Are Australian ticks now infected with Lyme disease? The Citizen journalist Squirrel Main reports on a new government committee to review the evidence.
Can you catch Lyme disease in Australia? Although doctors have long said the disease is not indigenous to Australia, a newly formed government committee is sifting through the evidence.
The disease, which can be fatal, has been recognised in the United States since the 1970s, but this is the first time the Australian government has undertaken a formal examination of the evidence for indigenous Lyme disease.
Lyme disease (Lyme borreliosis) is a tick-borne bacterial infection. The infection, which can begin with a fever and bullseye-shaped rash, can be treated with antibiotics. If left untreated, it can sometimes spread to different parts of the body, causing a wide range of symptoms including neck stiffness, shooting pains from nerve damage, heartbeat irregularities and a loss of muscle tone in the face, known as Bell’s palsy. In extreme cases, it can cause death.
Many people are convinced that it can be contracted in Australia, but medical authorities have long said Australian ticks do not carry the disease.
“I was in an electric wheelchair for eight years,” said Nikki Coleman, of the Lyme Disease Association of Australia. Once she began treatment for Lyme disease, her condition improved. “I can start earning money, I can start paying tax, I can start contributing to society.”
There are no formal figures on the illness, but the Lyme Disease Association estimates there are more than 10,000 diagnosed cases in Australia. The organisation estimates that many more cases, perhaps hundreds of thousands, are undisagnosed.
But doctors, including Royal Australian College of General Practitioners’ spokesman Ronald McCoy, say not everyone with Lyme-like symptoms has Lyme disease. “I’m not saying people are lying,” McCoy said. “The college is very much evidence-based medicine, and we can only really go on the evidence we have at this time.”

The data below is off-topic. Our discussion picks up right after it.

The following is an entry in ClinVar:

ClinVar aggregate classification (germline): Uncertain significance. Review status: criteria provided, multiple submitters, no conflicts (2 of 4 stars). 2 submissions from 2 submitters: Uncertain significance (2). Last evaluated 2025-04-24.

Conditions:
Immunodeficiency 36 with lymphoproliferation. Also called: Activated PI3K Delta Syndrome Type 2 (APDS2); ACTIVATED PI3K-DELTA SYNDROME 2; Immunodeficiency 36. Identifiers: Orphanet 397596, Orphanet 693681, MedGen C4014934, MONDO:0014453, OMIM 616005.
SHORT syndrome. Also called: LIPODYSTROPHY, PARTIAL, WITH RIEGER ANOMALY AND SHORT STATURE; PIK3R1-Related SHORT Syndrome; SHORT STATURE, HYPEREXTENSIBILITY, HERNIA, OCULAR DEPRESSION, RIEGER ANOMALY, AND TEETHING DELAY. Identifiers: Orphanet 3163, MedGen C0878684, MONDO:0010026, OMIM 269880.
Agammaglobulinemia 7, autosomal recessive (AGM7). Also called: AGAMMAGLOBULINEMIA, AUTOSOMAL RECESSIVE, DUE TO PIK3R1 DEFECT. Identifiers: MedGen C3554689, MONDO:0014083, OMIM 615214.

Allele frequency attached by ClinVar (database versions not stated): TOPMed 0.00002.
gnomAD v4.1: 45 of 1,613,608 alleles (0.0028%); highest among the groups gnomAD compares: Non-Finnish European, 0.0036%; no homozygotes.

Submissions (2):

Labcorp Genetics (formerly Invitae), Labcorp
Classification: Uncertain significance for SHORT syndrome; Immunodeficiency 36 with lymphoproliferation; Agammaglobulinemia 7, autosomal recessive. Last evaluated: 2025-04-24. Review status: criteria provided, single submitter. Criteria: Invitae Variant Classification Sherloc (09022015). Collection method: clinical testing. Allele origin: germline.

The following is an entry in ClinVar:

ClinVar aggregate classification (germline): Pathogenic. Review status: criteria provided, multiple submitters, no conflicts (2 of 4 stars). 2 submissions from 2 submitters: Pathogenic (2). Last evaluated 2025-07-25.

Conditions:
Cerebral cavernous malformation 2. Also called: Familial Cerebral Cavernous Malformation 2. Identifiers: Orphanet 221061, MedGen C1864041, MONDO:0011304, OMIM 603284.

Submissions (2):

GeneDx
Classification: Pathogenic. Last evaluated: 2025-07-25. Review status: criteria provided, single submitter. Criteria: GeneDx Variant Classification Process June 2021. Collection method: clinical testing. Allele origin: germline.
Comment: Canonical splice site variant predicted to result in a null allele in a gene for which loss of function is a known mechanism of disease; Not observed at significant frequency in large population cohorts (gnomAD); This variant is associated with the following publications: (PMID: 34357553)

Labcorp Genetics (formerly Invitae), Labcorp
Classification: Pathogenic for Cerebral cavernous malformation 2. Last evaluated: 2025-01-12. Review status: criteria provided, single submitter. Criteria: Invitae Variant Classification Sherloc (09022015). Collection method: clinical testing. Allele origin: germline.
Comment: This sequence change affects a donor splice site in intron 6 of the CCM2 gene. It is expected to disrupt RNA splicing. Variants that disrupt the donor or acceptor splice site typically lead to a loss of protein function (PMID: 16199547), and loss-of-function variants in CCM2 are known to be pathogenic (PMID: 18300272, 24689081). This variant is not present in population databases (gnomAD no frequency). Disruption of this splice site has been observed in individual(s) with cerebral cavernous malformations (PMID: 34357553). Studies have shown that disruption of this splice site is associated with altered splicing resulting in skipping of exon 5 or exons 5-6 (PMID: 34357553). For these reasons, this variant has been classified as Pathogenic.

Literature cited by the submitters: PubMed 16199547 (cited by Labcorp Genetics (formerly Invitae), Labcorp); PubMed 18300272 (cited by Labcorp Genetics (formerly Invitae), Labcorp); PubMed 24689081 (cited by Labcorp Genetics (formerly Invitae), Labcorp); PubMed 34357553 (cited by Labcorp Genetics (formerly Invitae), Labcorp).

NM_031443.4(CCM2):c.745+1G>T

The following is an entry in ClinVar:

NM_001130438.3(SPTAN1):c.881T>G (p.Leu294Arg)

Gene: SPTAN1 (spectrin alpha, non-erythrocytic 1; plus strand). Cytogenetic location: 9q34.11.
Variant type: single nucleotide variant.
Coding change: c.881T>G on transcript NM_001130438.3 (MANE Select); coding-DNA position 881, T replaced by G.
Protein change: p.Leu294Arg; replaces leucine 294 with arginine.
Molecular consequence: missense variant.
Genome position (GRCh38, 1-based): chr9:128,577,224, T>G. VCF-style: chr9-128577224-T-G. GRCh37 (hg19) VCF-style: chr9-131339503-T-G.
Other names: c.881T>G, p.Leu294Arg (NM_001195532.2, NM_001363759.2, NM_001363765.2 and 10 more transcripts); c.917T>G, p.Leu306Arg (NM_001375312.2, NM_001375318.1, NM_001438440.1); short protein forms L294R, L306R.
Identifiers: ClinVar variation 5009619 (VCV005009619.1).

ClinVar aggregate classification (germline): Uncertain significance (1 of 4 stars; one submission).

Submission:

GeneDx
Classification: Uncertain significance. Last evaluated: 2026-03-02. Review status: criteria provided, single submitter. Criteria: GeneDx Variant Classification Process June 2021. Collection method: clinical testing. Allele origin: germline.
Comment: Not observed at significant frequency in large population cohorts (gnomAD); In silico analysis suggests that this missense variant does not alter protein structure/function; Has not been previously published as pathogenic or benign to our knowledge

Others are certain the disease exists in Australia. “We’re talking about the fastest-spreading disease in the world,” says Queensland GP Andrew Ladhams, who has been treating Lyme patients for the past nine years.
To help resolve this conflict, the Department of Health and Aging has established a clinical advisory committee on Lyme disease to provide advice on identifying the micro-organism, diagnosing Australian cases and deciding on treatment options. The committee, which has met twice, has commissioned a research study to begin next year.
In a recent letter to doctors, Chief Medical Officer Chris Baggoley told clinicians in his letter that working towards “the identification and characterisation of an indigenous causative organism” would help improve the means for diagnosing Lyme disease in Australians:
“While the investigation into an indigenous causative organism for Lyme disease continues, there is a need to raise awareness of Lyme disease as a possible diagnosis in returned travellers who may have acquired the infection whilst visiting overseas endemic areas.”
The advisory committee includes experts from public health and professional medical bodies, as well as representatives of the Australian Society for Infectious Diseases, the Lyme Disease Association of Australia and the Karl McManus Foundation, which works to raise awareness of tick-borne disease in Australia.